But wait there’s more: Do you know that in MySQL 5.7, you can take the full shortcut? Directly import all partitions back to the original table, sweet! A quick example below on MySQL 5.7.5, I created the same t2 table above,DISCARD TABLESPACE , copy the partition tablespaces from my test 5.6 instance andIMPORT TABLESPACE  And done!
mysql [localhost] {msandbox} (test) > SELECT COUNT(*) FROM t2; +----------+ | COUNT(*) | +----------+ | 0 | +----------+ 1 row in set (0.00 sec) mysql [localhost] {msandbox} (test) > ALTER TABLE t2 DISCARD TABLESPACE; Query OK, 0 rows affected (0.02 sec) mysql [localhost] {msandbox} (test) > ! cp -v /sbx/msb/msb_5_6_210/data/test/t2#P#* /sbx/msb/msb_5_7_5/data/test/ `/sbx/msb/msb_5_6_210/data/test/t2#P#p0#SP#p0sp0.ibd' -> `/sbx/msb/msb_5_7_5/data/test/t2#P#p0#SP#p0sp0.ibd' `/sbx/msb/msb_5_6_210/data/test/t2#P#p0#SP#p0sp1.ibd' -> `/sbx/msb/msb_5_7_5/data/test/t2#P#p0#SP#p0sp1.ibd' `/sbx/msb/msb_5_6_210/data/test/t2#P#p1#SP#p1sp0.ibd' -> `/sbx/msb/msb_5_7_5/data/test/t2#P#p1#SP#p1sp0.ibd' `/sbx/msb/msb_5_6_210/data/test/t2#P#p1#SP#p1sp1.ibd' -> `/sbx/msb/msb_5_7_5/data/test/t2#P#p1#SP#p1sp1.ibd' `/sbx/msb/msb_5_6_210/data/test/t2#P#px#SP#pxsp0.ibd' -> `/sbx/msb/msb_5_7_5/data/test/t2#P#px#SP#pxsp0.ibd' `/sbx/msb/msb_5_6_210/data/test/t2#P#px#SP#pxsp1.ibd' -> `/sbx/msb/msb_5_7_5/data/test/t2#P#px#SP#pxsp1.ibd' mysql [localhost] {msandbox} (test) > ALTER TABLE t2 IMPORT TABLESPACE; Query OK, 0 rows affected, 6 warnings (11.36 sec) mysql [localhost] {msandbox} (test) > SHOW WARNINGS G *************************** 1. row *************************** Level: Warning Code: 1810 Message: InnoDB: IO Read error: (2, No such file or directory) Error opening './test/t2#P#p0#SP#p0sp0.cfg', will attempt to import without schema verification [...]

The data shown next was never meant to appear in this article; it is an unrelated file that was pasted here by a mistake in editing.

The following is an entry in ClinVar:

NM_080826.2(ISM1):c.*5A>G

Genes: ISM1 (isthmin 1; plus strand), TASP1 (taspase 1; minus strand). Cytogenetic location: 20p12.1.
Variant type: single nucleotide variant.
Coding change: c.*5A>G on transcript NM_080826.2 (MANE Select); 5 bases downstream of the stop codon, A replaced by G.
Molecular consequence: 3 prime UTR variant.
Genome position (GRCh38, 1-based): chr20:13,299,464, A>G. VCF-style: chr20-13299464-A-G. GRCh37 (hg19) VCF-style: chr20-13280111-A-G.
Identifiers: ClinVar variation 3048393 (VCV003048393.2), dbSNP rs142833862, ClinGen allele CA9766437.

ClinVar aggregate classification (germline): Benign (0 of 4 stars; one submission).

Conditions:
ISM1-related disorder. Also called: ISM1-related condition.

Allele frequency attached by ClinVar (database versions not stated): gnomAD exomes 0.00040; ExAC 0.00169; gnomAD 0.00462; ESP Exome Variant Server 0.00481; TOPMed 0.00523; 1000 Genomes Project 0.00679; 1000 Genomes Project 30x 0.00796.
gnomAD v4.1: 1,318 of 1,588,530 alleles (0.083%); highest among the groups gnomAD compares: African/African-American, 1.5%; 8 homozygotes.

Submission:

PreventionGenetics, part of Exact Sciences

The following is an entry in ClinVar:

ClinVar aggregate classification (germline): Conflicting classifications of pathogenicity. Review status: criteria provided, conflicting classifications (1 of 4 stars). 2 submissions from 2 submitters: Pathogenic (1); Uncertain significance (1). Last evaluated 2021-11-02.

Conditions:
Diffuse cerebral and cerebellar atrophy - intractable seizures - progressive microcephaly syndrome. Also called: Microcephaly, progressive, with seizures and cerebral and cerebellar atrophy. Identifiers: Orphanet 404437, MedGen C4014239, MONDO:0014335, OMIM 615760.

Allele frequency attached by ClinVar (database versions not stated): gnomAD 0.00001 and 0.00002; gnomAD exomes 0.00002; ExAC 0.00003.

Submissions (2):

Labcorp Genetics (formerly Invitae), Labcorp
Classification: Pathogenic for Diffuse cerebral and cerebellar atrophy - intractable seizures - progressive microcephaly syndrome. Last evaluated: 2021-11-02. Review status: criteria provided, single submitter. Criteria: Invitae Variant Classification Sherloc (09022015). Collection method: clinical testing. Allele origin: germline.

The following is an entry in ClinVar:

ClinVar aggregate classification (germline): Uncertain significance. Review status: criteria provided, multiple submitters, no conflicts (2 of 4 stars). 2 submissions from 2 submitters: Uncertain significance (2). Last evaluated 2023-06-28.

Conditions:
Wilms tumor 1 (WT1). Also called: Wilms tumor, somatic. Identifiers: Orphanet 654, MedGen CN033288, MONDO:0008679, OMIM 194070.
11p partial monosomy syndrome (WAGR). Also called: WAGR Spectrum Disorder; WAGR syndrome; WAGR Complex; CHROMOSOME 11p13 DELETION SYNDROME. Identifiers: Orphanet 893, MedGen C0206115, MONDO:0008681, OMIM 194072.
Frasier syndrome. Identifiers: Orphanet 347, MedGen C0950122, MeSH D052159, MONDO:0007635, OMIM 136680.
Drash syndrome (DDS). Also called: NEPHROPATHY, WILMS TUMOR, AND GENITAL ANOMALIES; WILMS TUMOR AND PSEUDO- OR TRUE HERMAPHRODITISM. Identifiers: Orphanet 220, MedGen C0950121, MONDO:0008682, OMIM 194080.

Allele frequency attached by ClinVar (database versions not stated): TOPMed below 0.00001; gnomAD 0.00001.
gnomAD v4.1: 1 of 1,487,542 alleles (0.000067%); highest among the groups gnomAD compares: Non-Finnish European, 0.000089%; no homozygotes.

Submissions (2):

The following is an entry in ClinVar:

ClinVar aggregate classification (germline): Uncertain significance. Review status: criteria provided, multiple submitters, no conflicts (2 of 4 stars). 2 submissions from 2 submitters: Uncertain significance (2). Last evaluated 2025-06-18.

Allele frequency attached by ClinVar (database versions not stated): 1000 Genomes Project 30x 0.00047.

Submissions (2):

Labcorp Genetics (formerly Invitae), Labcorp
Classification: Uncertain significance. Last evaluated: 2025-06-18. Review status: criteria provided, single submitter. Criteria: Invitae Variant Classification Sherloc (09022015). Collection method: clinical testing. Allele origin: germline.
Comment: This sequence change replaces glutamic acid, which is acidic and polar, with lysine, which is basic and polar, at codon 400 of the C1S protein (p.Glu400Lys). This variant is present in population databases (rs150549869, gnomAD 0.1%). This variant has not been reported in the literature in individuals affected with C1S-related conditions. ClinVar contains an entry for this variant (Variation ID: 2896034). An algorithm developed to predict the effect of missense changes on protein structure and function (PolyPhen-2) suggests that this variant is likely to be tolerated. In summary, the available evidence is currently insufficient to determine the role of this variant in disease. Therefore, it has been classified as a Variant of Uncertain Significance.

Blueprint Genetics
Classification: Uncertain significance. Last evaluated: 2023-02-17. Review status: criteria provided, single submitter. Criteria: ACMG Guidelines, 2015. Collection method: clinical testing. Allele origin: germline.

The post Recover orphaned InnoDB partition tablespaces in MySQL appeared first on MySQL Performance Blog.